One of the issues with relying on user reviews to rate content is the possibility that some of those reviews may not be written in entirely good faith. Recently Rotten Tomatoes took new steps to manage the impact of fake reviews submitted for Captain Marvel, while Netflix responded to several instances of "review bombing" by removing written reviews from its service entirely. Over the years Steam has taken a few different steps to deal with the issue, but now its latest response is a combination of automated scanning and human moderation teams.
In a blog post it explained the plan: "we're going to identify off-topic review bombs, and remove them from the Review Score." In practice, what it has is a tool that monitors reviews in real-time to detect "anomalous" activity that suggests something is happening. It alerts a team of moderators, who can then look through the reviews who will investigate, and if they do find that there's a spate of "off-topic reviews," then they'll alert the developer, and remove those reviews from the way the game's score is calculated, although the reviews themselves will stay up.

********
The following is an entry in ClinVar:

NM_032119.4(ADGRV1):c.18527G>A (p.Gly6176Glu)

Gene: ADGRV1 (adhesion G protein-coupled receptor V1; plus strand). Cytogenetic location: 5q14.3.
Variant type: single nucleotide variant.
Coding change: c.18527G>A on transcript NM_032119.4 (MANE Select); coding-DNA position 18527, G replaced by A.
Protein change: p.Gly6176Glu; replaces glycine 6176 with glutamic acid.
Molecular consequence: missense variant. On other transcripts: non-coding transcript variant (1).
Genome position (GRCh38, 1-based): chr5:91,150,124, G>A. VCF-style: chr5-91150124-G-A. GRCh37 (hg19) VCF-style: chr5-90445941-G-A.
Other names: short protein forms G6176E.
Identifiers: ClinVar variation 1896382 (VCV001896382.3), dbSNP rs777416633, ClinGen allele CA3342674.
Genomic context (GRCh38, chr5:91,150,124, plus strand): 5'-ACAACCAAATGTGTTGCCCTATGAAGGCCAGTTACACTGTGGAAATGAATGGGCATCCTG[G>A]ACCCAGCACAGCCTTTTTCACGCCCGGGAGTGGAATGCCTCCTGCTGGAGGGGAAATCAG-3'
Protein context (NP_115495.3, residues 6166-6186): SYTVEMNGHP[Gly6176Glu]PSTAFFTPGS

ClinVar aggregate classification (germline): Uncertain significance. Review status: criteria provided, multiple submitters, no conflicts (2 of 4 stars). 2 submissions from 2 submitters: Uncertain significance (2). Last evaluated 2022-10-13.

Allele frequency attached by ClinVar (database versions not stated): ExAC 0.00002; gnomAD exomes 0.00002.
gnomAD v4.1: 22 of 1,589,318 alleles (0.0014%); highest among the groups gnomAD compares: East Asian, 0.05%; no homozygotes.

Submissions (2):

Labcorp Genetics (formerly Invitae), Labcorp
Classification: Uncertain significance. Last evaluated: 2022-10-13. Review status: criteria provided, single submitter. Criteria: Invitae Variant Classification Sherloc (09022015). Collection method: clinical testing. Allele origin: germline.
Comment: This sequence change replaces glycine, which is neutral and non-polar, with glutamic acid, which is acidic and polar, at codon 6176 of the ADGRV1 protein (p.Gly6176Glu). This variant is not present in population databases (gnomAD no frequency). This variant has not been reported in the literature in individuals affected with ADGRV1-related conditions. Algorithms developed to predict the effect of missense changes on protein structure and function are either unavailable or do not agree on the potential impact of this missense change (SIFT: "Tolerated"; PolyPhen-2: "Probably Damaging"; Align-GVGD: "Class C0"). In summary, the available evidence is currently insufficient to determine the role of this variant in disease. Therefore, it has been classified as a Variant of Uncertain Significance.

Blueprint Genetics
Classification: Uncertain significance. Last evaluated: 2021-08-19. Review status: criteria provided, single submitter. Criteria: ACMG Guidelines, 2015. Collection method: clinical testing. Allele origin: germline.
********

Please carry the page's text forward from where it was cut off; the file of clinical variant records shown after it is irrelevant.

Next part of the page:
Interestingly, gamers can opt-out of the filtered scores, in case they prefer the results calculated with bomb activity included. Other details mentioned explained that complaints about issues like DRM could be considered off-topic, and that while its automated tool has been trained on all of the store's previous reviews, it will not apply this approach to existing scores and reviews.
The last time we heard about significant changes on Steam to fight bombing and spam came in 2017, but the team says this isn't the only adjustment coming.